So I must admit, it was with somewhat heavy heart and a not optimistic mind, that I went to meet "Short Stuff" Macon and Big Joe Williams in a small, dingy hotel room in New York City's Greenwich Village. Some background material was needed for this album, and I was asked to speculate on why today's young college-audience liked oldtime country blues.

The most obvious reason seems to be that good traditional blues singers and instrumentalists are generally artists of the very highest order. It is as logical to respond to a blues by Big Joe Williams as it is to appreciate a painting by Cezanne or Renoir.

There are many other reasons: blues singers are often romantic figures to a college-age audience; they are men who live "on the road" and by their wits and music alone; they have lived experiences that most others merely dream about? music is direct, real, and true, as opposed to other "popular" musics ? they represent the complete antithesis of the American businessman future of the average college graduate; they are not respectable; they do not give a damn ?in a way, they represent ultimate Experience against the college student's ultimate Innocence when compared to modern fast-buck Experience and corruption; they seem to be something totally honest and uniquely American in an age when, to the youthful, all else is rapidly turning into rot; ? they seem as solid and straightforward as all those wonderful people m the great old photographs; they look right at you; they aren't afraid; they don't hide; they look like human beings . . . they represent nostalgia in that they are symbols of the death of an age, an age in which men were sometimes kings; from their Hamlets will come (and have come) our Osrics and we all know and mourn this fact.

Joe answered my knock on the hotel room door. "Short Stuff" sat on the bed, smiled when introduced, and generally let his "manager" do the talking. I asked the usual questions, got the usual answers. Big Joe and "Short Stuff" had just played a few college dates along the Eastern seaboard, and Macon had faced his first real audiences. "How did you do?" I asked. "He did fine," Joe answered, a smile on his face. "He was a little nervous at first, but then he did real good." Macon shyly offered that he enjoyed playing for college audiences.

Do you play 9-string? I asked.

"No, only 6-string," he answered.

Bottleneck?

"No, no bottleneck."

Did anyone influence your style?

"No, I made it myself."

Do you make up your own songs, write your own . . .?

"Yes, all the songs  is my own."

And where did they go from here? They didn't know. They were out of work now, low on money, and down in spirit. They had tried to contact several people, but nothing had worked out for them. Nobody, in a city of some eleven million people, seemed at all interested in what they were doing or in giving them a job. Joe, of course, had gone through dry stretches like this his whole life, but it seemed new and strange to "Short Stuff." He didn't know the angles yet, didn't know whom to try to talk to, or who might be hiring. He simply sat quietly and accepted whatever he could come up with. Did I know of anything? Joe asked.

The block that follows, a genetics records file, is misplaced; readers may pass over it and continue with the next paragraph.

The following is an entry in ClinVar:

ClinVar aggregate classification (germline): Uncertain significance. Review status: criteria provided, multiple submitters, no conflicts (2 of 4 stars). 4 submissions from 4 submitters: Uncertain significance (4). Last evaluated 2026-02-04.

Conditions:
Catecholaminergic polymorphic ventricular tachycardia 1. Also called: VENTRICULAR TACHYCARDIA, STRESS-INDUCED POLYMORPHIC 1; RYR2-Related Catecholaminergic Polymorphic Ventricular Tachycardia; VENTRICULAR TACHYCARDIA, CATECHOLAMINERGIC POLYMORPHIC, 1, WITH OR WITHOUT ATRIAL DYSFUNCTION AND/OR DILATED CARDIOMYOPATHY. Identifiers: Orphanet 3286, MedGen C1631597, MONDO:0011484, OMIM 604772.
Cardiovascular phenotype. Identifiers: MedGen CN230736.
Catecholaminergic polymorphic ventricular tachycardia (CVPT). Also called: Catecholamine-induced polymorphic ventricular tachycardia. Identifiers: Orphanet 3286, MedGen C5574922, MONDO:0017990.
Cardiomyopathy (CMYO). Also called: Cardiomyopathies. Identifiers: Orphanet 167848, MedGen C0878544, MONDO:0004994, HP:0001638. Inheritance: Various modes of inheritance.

We sat around dejectedly, smoked cigars, and called people up. (Since neither blues singer can read or write, an ordinary phone call presented an extraordinary problem to them: either someone had to call for them, or they had to wait to be called.) The results were dismally predictable: no one was interested.

What would they do now? Head west, Joe said, and see if they could get any work there. "Short Stuff" nodded as we shook hands all around. He seemed to know that his odyssey had begun. Where it would end, none of us knew.

This album was recorded after a concert at Bard College on May 18, 1964, and was engineered by Harry Rosenblum, Jr., Dick Duman, and Graham Gibson.
Notes by Paul Nelson Courtesy of Harry Rosenblum, Jr. Silvermine Productions Cover drawing and cover design by Craig Mierop Library of Congress Numbers R 68-2576 (Mono) R 68-2577 (Stereo)
@ 1967 by Folkways Records & Service Corp.
701 Seventh Avenue, NYC, USA

Offline Bunker Hill

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Re: Mr. Shortstuff Macon
« Reply #5 on: January 21, 2006, 12:52:37 PM »
I was looking up an entry in the 1993 "Guinness Who's Who Of Blues" (metamorphosed as the "Virgin Encyclopedia of Blues" 1998) when my eye was caught by the short entry for Macon. He is perceptively described by its anonymous contributor as: "remarkably archaic...featuring simple, insistently rhythmic guitar, often without chord changes, and mode packed vocals which often recalled the field holler".
That sounds about right to me.